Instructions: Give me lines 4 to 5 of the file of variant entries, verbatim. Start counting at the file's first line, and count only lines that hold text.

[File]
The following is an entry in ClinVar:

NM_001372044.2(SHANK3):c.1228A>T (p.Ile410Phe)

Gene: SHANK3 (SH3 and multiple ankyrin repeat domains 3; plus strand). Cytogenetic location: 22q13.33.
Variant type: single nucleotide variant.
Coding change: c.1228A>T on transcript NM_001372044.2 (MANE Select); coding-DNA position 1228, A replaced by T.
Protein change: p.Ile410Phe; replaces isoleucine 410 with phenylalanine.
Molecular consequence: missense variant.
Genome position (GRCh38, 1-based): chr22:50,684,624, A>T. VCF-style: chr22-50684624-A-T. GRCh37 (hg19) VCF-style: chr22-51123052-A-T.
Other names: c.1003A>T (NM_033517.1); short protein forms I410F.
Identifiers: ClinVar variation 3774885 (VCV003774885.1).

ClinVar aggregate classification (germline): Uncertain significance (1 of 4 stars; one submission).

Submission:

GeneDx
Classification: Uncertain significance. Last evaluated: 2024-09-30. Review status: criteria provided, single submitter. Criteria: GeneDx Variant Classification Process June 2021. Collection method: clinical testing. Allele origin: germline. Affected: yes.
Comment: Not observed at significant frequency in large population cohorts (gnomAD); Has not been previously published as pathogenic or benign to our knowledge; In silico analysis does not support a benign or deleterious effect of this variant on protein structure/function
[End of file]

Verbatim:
Variant type: single nucleotide variant.
Coding change: c.1228A>T on transcript NM_001372044.2 (MANE Select); coding-DNA position 1228, A replaced by T.